Page images

with an abatement out of the purchase money for so much as the quantity falls short of the representation (c). Thus, where there is any defect in the quantity or quality of the land sold, the purchaser is generally entitled to specific performance with compensation, whether there is a condition as to compensation or not. Upon the same principle, if a vendor having only a partial interest, such as a life estate, acts as an absolute owner, and contracts to sell the fee simple, the purchaser can compel him to convey such estate as he possesses, and can enforce a partial performance of the contract with an abatement in the purchase money (d). The difficulty in such a case is to ascertain what is a just price.

Where the bargain between the parties contains no provision for compensation, or such provision does not apply, the court will not enforce partial specific performance in the following cases:

(1) Where there is no evidence of improper conduct or misrepresentation on the part of the vendor (e).

(2) Where the purchaser knew of the limited interest of the vendor (ƒ).

(3) Where performance of the contract would be

(c) Hill v. Buckley (1811), 17 Ves. 394.

(d) Thomas v. Dering (1837), 1 Keen, 729; Mortlock v. Buller (1804), 10 Ves. 315; Hooper v. Smart (1874), L. R. 18 Eq. 683.

(e) Price v. Griffiths (1851), 1 De G. M. & G. 80; Lumley v. Ravenscroft, [1895] 1 Q. B. 683.

(f) Hopcraft v. Hopcraft (1897), 76 L. T. 341.

unreasonable or prejudicial to other persons interested in the property (g).

(4) Where it is impossible to assess the compensation (h).



The ordinary judgment (formerly called "decree") in a specific performance action simply declares the rights of the plaintiff and directs an inquiry as to title, if not proved at the hearing or waived by the purchaser, with other consequent directions as to accounts and conveyance. The ultimate direction. is in form conditional, viz., that on due execution of the conveyance the purchase money be paid (i), and, therefore, cannot be enforced by any process of


Vendor's Action. In a vendor's action, if the defendant purchaser prove recalcitrant, the plaintiff must resort to one of the following remedies: (1) The plaintiff may execute the conveyance as an escrow and deposit it with the titledeeds in court, and thereupon obtain a peremptory "four day order" for payment to him of the purchase money. This form of order, sometimes known as the order in

(g) Thomas v. Dering (1837), 1 Keen, at p. 747; Naylor v. Goodall (1877), 47 L. J. Ch. 53.

(h) Rudd v. Lascelles, [1900] 1 Ch. 815.

(i) Seton, p. 2237.

Morgan v. Brisco (k), may be enforced by

fieri facias, elegit or sequestration.

(2) Instead of executing a conveyance, the plaintiff may obtain a peremptory order for payment of the purchase money into court to the credit of the action. Such an order can be enforced by writ of sequestration but in no other way (l).

(3) The plaintiff (when there is the usual condition as to forfeiture of the deposit and resale of the property) may obtain an order declaring his right to forfeit the deposit and resell the property and giving judgment for the difference between the purchase price and the price realised on the resale (m).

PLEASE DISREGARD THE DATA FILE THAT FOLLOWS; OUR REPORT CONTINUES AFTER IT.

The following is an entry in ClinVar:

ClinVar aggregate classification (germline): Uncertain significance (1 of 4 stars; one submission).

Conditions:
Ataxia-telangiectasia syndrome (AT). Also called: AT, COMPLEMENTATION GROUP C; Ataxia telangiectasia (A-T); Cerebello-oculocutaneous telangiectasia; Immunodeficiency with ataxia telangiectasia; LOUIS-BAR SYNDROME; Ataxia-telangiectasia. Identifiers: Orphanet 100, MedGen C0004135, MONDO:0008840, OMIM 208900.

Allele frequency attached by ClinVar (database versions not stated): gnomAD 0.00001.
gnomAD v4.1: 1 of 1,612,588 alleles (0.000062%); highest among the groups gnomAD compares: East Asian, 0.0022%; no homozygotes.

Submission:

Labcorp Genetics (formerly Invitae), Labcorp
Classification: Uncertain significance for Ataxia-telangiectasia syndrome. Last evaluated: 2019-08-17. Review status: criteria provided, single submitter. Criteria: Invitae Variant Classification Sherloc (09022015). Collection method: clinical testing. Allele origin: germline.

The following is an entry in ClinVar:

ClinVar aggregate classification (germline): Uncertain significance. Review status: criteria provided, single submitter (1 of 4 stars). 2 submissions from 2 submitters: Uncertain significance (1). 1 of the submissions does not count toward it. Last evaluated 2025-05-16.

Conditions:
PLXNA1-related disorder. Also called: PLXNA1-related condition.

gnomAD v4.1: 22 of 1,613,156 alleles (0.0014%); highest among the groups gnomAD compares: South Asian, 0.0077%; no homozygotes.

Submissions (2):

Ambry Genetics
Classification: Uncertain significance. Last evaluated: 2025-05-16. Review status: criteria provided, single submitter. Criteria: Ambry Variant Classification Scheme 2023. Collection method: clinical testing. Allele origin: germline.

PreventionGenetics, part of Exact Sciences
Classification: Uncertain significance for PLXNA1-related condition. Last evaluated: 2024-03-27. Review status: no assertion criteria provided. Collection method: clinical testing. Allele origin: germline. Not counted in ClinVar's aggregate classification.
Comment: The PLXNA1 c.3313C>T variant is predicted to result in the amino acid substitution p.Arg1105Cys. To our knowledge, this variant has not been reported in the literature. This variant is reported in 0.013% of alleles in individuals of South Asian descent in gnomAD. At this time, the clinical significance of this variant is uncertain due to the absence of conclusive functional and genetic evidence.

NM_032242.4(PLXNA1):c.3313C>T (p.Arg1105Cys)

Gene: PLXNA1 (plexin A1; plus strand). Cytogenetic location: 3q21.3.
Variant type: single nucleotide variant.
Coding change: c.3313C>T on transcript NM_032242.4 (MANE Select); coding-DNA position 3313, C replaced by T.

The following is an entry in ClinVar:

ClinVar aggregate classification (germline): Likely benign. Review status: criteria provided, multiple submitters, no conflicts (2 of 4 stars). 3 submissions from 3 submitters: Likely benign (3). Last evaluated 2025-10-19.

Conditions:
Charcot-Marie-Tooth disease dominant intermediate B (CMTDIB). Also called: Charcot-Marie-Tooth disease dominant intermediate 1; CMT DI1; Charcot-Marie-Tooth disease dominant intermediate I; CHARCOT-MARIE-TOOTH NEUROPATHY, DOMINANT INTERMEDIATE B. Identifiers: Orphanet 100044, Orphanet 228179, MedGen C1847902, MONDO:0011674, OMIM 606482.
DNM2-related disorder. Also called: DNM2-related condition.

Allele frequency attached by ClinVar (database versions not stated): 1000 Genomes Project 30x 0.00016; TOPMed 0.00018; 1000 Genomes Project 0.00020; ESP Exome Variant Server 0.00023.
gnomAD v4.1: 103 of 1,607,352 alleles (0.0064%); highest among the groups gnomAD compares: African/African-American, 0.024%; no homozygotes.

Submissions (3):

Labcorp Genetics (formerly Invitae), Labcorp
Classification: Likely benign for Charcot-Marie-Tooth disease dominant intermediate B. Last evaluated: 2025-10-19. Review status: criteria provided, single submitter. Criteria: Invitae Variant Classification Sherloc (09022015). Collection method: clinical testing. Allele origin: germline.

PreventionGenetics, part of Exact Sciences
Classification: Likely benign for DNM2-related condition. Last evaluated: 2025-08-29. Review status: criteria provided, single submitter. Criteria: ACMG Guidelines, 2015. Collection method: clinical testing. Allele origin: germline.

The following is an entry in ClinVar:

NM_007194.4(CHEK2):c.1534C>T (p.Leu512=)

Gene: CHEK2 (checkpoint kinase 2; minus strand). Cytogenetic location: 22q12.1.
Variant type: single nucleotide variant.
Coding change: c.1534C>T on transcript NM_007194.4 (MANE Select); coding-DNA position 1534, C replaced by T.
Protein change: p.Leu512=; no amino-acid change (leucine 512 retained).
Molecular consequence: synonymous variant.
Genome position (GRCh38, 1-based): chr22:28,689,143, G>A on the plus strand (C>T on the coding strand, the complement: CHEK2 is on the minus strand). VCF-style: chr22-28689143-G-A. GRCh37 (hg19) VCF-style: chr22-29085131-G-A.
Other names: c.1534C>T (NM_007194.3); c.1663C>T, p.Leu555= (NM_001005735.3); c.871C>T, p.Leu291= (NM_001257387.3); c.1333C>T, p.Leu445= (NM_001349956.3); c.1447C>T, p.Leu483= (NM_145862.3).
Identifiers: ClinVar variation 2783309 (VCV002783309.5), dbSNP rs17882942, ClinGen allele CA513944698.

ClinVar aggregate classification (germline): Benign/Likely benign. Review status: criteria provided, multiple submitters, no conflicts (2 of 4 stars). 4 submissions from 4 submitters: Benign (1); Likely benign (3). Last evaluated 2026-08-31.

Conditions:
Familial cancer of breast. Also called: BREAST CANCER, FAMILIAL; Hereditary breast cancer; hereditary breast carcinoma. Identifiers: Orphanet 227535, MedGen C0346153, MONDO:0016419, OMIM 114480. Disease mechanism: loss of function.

(4) The plaintiff may obtain an order for rescission of the contract and costs (n). If the order is taken in this form no claim to damages can be made, and it seems doubtful whether the court will declare the plaintiff's right to retain the deposit, even where there is an express condition as to forfeiture, since if the contract is rescinded it seems logically to follow that all the conditions of the contract are rescinded (o). If there is no

(k) (1886), 32 Ch. D. 192.

(1) R. S. C., Order XLII. r. 4; Robinson v. Galland (1889), 37 W. R. 396.

(m) Griffiths v. Vezey, [1906] 1 Ch. 796.

(n) Olde v. Olde, [1904] 1 Ch. 35.

(0) In the absence of such declaration it is presumed that the purchaser could not recover the deposit if he has been in

express condition as
condition as to forfeiture it is
clear that no such declaration can be
obtained (p).

Purchaser's Action. In a purchaser's action, if the vendor is in default, the plaintiff's remedy is more simple, viz., to pay the purchase money into court and obtain a vesting order or an order appointing some person to convey under ss. 31, 33 of the Trustee Act, 1893 (q).


Lastly, with regard to the costs of obtaining specific performance, the general rule in a vendor's action is that if he does not show a good title before the commencement of the action, he must pay the costs up to the time when a good title was first shown (r). But, if the purchaser raises the defence that there is no contract there is a question prior to the question of title, and the costs of establishing the prior question fall upon the purchaser (s).

In a purchaser's action, it is presumed that if the action is commenced prematurely and the vendor does not resist specific performance and shows a good title, the plaintiff would be mulcted in costs. If the certificate was against the title, a purchaser's

possession of the property, for in that case there is not a total failure of consideration (Hunt v. Silk (1804), 5 East, 449.

(p) Jackson v. De Kadich, [1904] W. N. 168.

(a) Seton, pp. 2287, 2288.

(r) Ibid., pp. 2236, 2258.

(8) Abbott v. Calton (1853), 22 L. J. Ch. 936.

action before the Judicature Act was dismissed without costs (t). But, since the Act, the purchaser, if he makes an alternative claim to damages in case a good title is not shown (u), is entitled to the costs of the action (r). If, however, the purchaser elects to complete notwithstanding that the certificate is against the title, he may be ordered to pay the costs of the inquiry (y).

(t) Malden v. Fyson (1846), 9 Beav. 347.

(u) See Seton, p. 2228.

[ocr errors]

(x) Pearl Life Assurance Co. v. Battenshaw, W. N. (1893) 123.

(y) Bennett v. Fowler (1840), 2 Beav. 302.

« EelmineJätka »